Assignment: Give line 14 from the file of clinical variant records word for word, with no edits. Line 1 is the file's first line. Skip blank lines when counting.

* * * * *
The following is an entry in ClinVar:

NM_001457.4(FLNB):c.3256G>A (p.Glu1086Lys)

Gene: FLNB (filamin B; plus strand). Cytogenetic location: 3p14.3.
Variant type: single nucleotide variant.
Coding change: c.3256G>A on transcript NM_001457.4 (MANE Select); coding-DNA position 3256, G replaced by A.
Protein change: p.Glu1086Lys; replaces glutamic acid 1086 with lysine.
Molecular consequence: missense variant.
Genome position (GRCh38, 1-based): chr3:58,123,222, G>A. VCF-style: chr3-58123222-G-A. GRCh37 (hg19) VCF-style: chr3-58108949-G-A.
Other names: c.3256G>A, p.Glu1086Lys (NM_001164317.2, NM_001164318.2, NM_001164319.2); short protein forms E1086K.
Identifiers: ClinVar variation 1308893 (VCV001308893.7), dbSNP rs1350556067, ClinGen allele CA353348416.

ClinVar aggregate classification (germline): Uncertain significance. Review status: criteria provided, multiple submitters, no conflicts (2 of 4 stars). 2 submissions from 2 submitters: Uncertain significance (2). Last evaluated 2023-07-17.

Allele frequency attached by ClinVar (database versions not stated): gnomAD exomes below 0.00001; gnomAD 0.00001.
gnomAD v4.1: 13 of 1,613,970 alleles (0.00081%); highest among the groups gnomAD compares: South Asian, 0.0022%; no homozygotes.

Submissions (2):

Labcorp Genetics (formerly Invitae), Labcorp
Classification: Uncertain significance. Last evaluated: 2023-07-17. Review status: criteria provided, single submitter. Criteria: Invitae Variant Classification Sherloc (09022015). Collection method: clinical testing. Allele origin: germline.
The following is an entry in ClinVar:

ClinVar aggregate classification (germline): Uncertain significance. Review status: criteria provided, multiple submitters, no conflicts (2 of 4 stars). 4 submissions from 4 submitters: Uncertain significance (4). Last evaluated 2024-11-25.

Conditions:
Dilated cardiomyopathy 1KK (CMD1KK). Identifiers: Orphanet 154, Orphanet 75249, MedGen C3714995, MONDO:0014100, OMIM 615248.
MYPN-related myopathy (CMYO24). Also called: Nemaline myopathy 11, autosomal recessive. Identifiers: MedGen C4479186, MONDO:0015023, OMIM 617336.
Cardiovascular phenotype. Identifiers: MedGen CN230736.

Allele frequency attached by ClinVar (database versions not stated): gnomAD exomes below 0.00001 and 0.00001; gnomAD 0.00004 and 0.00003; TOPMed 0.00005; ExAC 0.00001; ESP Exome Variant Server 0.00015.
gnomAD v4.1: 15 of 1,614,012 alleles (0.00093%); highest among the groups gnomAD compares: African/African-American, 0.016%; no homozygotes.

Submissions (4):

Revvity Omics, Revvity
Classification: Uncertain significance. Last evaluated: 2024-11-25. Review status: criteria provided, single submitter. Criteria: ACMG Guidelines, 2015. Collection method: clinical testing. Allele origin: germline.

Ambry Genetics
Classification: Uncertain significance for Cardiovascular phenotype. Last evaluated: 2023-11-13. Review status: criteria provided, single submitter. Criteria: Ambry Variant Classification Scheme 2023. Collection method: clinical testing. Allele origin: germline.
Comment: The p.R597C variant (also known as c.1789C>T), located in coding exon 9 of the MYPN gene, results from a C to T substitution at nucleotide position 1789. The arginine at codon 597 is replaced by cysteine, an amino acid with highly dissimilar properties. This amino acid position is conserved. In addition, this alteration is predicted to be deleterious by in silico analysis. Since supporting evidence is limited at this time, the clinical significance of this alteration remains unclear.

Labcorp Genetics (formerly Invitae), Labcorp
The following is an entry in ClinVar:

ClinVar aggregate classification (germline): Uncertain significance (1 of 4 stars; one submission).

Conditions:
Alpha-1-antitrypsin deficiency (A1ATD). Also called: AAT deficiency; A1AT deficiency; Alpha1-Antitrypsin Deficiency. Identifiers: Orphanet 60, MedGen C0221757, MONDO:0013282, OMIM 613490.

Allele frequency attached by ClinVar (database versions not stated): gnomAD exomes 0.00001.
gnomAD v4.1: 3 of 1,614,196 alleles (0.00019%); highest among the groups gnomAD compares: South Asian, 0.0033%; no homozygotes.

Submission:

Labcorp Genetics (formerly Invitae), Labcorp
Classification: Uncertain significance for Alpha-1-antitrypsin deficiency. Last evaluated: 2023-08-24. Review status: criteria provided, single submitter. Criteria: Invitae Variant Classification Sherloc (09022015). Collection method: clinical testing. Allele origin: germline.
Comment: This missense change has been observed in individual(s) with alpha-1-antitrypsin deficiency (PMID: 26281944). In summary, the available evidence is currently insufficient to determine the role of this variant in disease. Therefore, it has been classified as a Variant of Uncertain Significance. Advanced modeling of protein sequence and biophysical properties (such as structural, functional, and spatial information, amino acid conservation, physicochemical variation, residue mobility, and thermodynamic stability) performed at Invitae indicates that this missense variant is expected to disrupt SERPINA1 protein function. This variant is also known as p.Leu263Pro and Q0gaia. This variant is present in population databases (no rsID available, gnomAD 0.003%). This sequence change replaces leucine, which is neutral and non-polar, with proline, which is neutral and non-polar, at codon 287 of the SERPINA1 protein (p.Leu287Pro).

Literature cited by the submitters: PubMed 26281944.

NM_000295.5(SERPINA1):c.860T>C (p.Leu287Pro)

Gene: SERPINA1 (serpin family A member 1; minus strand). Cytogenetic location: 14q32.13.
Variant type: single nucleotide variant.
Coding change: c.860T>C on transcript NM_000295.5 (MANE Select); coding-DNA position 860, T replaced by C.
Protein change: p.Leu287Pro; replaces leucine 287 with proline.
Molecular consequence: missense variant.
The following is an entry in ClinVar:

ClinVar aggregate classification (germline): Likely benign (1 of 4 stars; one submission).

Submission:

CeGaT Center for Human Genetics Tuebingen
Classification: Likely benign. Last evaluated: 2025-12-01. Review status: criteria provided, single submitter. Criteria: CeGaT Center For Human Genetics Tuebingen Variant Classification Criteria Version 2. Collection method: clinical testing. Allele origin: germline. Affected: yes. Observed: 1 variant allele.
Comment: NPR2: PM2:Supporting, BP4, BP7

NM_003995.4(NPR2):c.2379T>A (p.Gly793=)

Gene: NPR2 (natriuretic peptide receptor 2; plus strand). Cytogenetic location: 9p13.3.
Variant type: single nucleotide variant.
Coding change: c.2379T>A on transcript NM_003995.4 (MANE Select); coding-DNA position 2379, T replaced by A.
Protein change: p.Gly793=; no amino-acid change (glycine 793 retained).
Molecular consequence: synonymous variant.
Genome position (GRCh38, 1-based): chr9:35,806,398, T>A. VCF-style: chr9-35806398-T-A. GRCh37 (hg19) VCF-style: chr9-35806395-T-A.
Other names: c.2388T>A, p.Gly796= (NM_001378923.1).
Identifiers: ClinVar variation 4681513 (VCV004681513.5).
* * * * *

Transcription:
Submissions (2):